dark matter universe dark matter universe Dark matter may make up most of the universe. (Photo: klss / Shutterstock)

Did scientists just discover dark matter?

One of the biggest mysteries of physics may not be a mystery for much longer.

Scientists think that most of the universe is made of dark matter. If you don't know what dark matter is, that's okay. Neither do scientists.

Dark matter is a mysterious substance that does a really good job of balancing out astronomers' equations. It's a mathematical placeholder, an interstellar John Doe. So nobody knows what the stuff actually is. As my college astronomy teacher put it, "It could be dirty gym socks."

No one has has ever actually seen dark matter ... until, possibly, now. A team of researchers from Arizona State University and Tel Aviv University may have, for the first time ever, detected dark matter.

"Basically, it’s worth two Nobel Prizes if the detection is correct,” Harvard astrophysicist Avi Loeb, who was not part of the study, told Gizmodo.

Long ago, before the first stars in the universe formed, everything was just a gaseous swirl. The scientists who conducted this study detected that gas, and what they found surprised them. The gas was colder than they expected. And what could have cooled it down?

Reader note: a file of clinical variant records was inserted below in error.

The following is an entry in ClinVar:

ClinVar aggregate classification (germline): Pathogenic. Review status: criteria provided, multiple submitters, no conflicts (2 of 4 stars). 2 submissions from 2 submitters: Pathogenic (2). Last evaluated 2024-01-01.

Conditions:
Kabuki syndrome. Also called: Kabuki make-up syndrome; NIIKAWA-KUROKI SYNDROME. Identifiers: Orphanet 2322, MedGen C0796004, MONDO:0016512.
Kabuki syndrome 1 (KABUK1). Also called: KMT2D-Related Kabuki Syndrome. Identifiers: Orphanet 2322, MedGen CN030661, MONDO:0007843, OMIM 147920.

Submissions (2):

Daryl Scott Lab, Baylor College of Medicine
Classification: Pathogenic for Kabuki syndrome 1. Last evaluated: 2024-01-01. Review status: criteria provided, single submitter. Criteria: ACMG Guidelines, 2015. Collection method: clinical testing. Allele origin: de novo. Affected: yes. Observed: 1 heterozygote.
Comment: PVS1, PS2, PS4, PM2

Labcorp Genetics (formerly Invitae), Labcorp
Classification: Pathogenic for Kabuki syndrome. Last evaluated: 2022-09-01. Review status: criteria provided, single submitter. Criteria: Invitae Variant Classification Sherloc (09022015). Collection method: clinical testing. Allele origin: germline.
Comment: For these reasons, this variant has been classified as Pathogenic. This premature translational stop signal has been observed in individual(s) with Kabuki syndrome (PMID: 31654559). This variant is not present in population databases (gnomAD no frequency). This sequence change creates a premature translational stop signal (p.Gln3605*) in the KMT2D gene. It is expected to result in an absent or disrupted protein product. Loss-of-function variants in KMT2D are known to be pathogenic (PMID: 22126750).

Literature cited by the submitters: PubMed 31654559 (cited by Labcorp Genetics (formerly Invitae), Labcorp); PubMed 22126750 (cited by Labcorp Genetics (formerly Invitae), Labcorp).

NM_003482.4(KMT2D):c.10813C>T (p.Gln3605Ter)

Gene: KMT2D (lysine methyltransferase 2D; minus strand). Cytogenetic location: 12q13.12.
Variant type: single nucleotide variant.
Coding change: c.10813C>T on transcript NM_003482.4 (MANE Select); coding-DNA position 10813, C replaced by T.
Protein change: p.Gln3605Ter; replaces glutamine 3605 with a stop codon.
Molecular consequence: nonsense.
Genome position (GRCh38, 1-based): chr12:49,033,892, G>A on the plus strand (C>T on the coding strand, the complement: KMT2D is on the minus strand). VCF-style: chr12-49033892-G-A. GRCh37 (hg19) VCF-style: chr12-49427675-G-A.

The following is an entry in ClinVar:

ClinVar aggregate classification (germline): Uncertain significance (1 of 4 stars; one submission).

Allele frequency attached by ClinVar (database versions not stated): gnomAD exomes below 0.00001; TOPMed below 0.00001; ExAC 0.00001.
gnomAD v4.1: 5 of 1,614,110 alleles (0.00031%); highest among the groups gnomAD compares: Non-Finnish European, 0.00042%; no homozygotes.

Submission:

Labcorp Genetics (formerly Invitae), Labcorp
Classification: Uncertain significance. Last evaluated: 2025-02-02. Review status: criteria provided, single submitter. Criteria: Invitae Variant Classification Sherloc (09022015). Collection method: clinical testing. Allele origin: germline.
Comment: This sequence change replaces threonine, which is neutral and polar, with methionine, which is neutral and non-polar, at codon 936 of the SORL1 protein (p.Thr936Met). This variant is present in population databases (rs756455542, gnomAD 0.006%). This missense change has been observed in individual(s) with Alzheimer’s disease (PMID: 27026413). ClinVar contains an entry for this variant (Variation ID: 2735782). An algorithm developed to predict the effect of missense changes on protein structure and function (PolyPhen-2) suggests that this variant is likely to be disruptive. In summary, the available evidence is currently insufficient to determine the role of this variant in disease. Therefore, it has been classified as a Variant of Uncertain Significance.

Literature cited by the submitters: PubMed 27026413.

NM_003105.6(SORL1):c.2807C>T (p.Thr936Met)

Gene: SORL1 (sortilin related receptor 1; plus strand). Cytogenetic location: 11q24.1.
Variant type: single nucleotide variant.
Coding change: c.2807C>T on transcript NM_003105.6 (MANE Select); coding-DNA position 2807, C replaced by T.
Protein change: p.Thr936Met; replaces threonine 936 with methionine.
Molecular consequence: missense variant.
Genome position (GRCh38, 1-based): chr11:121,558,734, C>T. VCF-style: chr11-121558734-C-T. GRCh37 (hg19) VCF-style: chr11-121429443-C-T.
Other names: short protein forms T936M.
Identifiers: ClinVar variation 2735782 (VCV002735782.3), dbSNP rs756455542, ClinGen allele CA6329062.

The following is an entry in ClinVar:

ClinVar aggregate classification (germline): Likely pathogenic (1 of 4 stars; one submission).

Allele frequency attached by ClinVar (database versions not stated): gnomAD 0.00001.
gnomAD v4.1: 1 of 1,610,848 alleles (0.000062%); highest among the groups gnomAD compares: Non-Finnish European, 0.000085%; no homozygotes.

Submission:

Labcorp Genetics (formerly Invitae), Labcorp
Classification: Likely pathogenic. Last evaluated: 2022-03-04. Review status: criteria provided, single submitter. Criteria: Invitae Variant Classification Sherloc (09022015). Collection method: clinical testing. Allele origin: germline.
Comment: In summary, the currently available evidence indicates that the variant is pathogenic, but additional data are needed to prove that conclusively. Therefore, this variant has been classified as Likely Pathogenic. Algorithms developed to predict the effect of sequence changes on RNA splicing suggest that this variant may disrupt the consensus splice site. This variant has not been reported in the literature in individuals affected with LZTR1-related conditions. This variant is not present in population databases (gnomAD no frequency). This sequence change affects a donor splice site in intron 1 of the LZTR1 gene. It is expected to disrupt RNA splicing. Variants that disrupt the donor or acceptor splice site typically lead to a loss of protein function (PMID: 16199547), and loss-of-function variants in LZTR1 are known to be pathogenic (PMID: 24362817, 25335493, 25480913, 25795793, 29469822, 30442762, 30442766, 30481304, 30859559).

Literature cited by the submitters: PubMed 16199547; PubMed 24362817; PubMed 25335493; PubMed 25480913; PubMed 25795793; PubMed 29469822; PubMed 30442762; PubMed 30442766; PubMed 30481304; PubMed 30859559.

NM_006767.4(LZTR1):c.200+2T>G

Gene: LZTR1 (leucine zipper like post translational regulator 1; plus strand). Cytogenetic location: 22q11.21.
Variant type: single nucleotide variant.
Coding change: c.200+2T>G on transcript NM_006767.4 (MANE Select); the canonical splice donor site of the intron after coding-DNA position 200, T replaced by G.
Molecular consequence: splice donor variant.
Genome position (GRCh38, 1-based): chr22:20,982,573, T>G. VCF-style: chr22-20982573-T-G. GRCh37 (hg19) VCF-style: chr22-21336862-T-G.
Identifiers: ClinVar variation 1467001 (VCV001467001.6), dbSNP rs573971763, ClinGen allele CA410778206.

You guessed it. Dark matter. The scientists think they found echoes of dark matter interacting with the other matter.

"Dark matter is the key to unlocking the mystery of what the universe is made of," explained Rennan Barkana, an astrophysicist at Tel Aviv University who worked on the study. "We know quite a bit about the chemical elements that make up the earth, the sun and other stars, but most of the matter in the universe is invisible and known as 'dark matter.' The existence of dark matter is inferred from its strong gravity, but we have no idea what kind of substance it is. Hence, dark matter remains one of the greatest mysteries in physics.

"To solve it, we must travel back in time. Astronomers can see back in time, since it takes light time to reach us. We see the sun as it was eight minutes ago, while the immensely distant first stars in the universe appear to us on earth as they were billions of years in the past."

Of course, there are other explanations for their discovery. Maybe their instruments malfunctioned. Maybe an ice cream dimension opened up in the early universe and dumped a bunch of mint chocolate chip soft serve all over the early cosmos. We hope so. We really want to write that article.


Photos and SlideshowsPhotos and Slideshows

Related Topics: Science, Space

comments powered by Disqus